Australians rally against labour laws

Tens of thousands of workers attended rallies across Australia to protest against new labour laws that are shaping up as the key political battleground for next year's national elections.

    More than 100,000 protested in Sydney and Melbourne

    Shouting anti-government slogans and carrying banners calling for the laws to be scrapped, more than 100,000 workers took to the streets on Wednesday and blocked traffic in the main cities of Sydney and Melbourne.

     

    The government passed the laws late last year, saying they would improve productivity and weaken union influence in the workplace by encouraging workers to sign individual work contracts and abandon union-based award conditions.

     

    The union movement and opposition Labour Party say the laws cut wages, make it easier for employers to sack workers and decrease job security.

     

    Re-energised

    The laws have re-energised Australia's union movement, lifting the union-based Labour party in the polls after a decade in power by the conservative government of the prime minister, John Howard.

     

    Labour leader Kim Beazley, speaking to the rally of more than 80,000 workers in the southern city of Melbourne, said:

    "This is a battle for ordinary Australian life. This is a battle for Australian families."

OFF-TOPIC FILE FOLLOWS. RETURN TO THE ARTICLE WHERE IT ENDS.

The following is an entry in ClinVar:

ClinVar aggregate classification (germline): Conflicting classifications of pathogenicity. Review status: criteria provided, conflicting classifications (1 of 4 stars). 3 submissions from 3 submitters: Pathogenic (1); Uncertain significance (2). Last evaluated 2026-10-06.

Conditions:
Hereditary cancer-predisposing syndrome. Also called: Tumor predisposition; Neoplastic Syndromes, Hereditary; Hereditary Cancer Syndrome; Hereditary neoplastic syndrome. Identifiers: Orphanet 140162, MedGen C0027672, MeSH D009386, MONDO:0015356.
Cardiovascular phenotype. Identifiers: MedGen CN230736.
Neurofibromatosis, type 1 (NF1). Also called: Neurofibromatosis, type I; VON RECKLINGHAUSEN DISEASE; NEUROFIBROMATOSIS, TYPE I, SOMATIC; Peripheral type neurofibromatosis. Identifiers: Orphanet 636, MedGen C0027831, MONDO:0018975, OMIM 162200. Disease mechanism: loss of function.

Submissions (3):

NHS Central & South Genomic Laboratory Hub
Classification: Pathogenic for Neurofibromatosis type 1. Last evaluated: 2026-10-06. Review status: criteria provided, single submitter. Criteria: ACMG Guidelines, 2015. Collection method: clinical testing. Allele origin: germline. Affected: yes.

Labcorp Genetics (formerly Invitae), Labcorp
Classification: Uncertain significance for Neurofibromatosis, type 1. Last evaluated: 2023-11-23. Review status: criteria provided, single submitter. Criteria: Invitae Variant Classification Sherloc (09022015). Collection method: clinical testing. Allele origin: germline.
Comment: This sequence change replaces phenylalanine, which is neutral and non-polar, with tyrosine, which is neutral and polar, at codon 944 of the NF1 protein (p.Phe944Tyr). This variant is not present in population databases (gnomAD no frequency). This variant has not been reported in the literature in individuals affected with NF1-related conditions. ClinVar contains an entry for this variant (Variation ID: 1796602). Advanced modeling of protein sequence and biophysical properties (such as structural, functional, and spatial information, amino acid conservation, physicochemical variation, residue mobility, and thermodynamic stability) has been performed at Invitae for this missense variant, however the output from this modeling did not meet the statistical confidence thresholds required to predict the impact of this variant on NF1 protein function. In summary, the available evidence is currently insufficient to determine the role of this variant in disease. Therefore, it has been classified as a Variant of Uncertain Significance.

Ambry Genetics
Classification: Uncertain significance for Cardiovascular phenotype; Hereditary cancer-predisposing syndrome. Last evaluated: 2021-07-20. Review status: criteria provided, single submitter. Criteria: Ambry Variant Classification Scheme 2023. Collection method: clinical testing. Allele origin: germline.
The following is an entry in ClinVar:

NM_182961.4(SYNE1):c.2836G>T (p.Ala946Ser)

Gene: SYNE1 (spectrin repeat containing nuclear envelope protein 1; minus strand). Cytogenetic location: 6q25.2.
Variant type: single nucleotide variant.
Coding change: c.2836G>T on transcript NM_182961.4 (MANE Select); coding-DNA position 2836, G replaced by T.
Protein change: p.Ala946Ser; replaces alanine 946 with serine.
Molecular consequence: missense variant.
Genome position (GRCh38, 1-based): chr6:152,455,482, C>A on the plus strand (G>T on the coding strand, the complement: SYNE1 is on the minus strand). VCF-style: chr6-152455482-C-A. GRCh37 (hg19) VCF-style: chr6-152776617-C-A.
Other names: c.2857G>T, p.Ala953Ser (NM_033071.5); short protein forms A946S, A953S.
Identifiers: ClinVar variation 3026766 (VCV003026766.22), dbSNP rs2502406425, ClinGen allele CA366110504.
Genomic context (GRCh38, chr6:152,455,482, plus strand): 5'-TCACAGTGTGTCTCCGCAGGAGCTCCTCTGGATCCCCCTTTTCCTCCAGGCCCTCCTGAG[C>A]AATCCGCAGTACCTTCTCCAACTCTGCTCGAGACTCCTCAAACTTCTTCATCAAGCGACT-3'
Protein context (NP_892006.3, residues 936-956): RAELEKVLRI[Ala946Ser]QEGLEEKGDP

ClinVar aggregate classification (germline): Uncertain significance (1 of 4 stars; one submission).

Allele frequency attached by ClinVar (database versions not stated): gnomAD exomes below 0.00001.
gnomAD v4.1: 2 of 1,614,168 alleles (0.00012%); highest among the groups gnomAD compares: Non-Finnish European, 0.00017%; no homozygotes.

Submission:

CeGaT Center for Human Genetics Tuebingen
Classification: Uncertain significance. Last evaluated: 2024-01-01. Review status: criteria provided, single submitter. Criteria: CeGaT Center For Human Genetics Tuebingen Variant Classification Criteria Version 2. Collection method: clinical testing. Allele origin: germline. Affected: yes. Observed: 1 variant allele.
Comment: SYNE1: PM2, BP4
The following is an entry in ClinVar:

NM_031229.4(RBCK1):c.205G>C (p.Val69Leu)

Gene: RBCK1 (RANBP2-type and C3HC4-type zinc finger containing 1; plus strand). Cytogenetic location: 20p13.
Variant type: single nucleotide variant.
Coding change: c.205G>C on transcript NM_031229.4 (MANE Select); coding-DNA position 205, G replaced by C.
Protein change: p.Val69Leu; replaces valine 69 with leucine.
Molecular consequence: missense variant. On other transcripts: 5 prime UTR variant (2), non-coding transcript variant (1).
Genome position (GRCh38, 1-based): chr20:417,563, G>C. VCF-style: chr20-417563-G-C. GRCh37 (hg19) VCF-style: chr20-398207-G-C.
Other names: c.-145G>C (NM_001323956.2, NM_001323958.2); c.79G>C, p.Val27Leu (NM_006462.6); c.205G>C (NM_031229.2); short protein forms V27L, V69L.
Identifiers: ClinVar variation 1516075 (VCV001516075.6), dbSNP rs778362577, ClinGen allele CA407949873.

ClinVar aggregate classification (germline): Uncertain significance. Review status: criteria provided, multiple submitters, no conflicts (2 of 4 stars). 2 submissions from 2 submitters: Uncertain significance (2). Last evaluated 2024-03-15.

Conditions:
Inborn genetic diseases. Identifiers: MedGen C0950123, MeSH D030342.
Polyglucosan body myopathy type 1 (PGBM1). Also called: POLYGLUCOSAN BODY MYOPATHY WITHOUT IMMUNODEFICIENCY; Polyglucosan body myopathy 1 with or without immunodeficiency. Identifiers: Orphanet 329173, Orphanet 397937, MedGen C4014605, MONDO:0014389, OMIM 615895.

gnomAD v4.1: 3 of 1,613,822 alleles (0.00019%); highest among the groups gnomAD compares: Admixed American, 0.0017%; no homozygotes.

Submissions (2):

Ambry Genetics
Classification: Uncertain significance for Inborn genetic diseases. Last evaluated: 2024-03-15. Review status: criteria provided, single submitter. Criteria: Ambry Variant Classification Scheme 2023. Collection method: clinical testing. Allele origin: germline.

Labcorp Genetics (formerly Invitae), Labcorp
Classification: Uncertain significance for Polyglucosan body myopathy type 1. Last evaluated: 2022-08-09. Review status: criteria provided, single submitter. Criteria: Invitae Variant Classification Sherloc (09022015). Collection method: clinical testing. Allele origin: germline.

The government said the turnout would have disappointed the unions, as millions of Australians went to work as normal.

     

    "The majority of the 10 million workers in Australia will go to work today and will get on with their jobs because they know there are more jobs and higher wages as a result of the reforms over the last decade," said

    Kevin Andrews, the w

    orkplace minister.

     

    Beazley has promised to scrap the laws if his party wins power at the next elections, due in the second half of 2007.

     

    Labour's advance

     

    Labour has been ahead of the government in the polls for four of the past six months, although Howard reclaimed a narrow 51- to 49-point lead in mid-June after announcing tax cuts.

     

    A Newspoll in mid-June found Beazley's Labour more popular on social issues, and ahead 48% to 29% on the question of who could best handle workplace laws.

     

    A poll in the Age newspaper on Wednesday said some of Australia's biggest companies had shunned the laws, preferring to promote company-wide employment agreements.

    SOURCE: Agencies


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